References: 5
Study Validation 2
The aim of this study was to validate the functioning of Mangled Extremity Severity Score (MESS) for predicting the measures for soldiers who are presented with combat-related Gustilo-Anderson type III open tibia fractures. Data of 155 Soldiers with combat-related type III open tibia fractures occurring between 2003 and 2007 was collected in the study. The primary outcomes measures were MESS score amputation or limb salvage. The mean MESS values for amputees and patients treated with limb salvage were 5.8 and 5.3 (P = 0.057), respectively. Sensitivity and specificity of MESS score for predicting amputation was forund to be 5.8 and 5.3 (P = 0.057), respectively with positive predictive value of 50% for MESS value of ≥7. This study concludes that MESS was not a strong score in predicting amputation.
References: 6
Study Validation 3
This study aimed to validate the Mangled Extremity Syndrome Index Mangled Extremity Severity Score [MESS] in children. A total 200 children with lower extremity long bone open fractures were involved in the study. MESS score (range 6-11) was utilized to measure the severity of limb injury. Children were scrutinized in amputation and limb salvage group based on grade of open fractures and severity of injury. The mean MESS score in the amputation group was 7.5 ± 1.59 compared with 6.4 ± 2.02 in the limb salvage group (p = 0.04). The adequate clinical discriminator power was calculated as MESS ≥ 6.5 (sensitivity = 73%, specificity = 54%). The study concluded that MESS score can be effective scale to identify patients with a high risk of amputation at early stage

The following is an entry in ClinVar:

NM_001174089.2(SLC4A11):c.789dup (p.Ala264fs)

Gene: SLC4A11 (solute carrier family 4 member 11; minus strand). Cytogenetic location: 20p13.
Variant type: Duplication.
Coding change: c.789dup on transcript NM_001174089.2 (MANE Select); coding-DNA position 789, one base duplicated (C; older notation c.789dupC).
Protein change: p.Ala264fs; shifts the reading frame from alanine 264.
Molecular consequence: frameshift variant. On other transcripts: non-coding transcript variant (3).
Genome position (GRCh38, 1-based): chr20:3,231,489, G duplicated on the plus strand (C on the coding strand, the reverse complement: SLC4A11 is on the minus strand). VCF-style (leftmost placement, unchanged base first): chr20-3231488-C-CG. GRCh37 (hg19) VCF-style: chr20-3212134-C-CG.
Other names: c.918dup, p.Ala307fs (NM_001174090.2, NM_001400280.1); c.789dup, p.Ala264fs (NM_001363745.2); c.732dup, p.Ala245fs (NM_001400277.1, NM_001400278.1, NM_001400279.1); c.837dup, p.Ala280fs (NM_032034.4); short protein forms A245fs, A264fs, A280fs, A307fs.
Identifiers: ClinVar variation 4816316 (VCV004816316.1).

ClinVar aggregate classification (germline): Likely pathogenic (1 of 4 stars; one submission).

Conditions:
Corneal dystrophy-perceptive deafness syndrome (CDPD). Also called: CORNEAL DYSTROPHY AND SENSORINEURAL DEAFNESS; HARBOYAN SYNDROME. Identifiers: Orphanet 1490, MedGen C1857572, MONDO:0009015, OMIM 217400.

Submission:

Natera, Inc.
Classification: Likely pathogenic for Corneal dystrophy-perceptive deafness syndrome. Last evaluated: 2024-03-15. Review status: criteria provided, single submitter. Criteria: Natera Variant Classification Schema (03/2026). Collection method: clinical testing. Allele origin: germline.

References: 7
Study Additional 1
This study aimed to validate the Mangled Extremity Syndrome Index Mangled Extremity Severity Score [MESS] in children. A total 200 children with lower extremity long bone open fractures were involved in the study. MESS score (range 6-11) was utilized to measure the severity of limb injury. Children were scrutinized in amputation and limb salvage group based on grade of open fractures and severity of injury. The mean MESS score in the amputation group was 7.5 ± 1.59 compared with 6.4 ± 2.02 in the limb salvage group (p = 0.04). The adequate clinical discriminator power was calculated as MESS ≥ 6.5 (sensitivity = 73%, specificity = 54%). The study concluded that MESS score can be effective scale to identify patients with a high risk of amputation at early stage
References: 8
Study Additional 2
This 3 year retrospective study from 1987 to 1990 was aimed to validate the MESS score in predicting amputation and determine its accuracy. Data from 37 patients presented with 43 open fractures or with mangled upper extremity injuries was collected and studied at New Mexico Regional Trauma Centre (NMRTC). MESS score was applied to all the patients and results showed that  9 patients who scored  > 7 MESS score were amputated and remaining patients with MESS score < 7 were  salvaged. This study concluded that MESS score can be utilized in indentifying early and adequate extremities
References: 9
Study Additional 3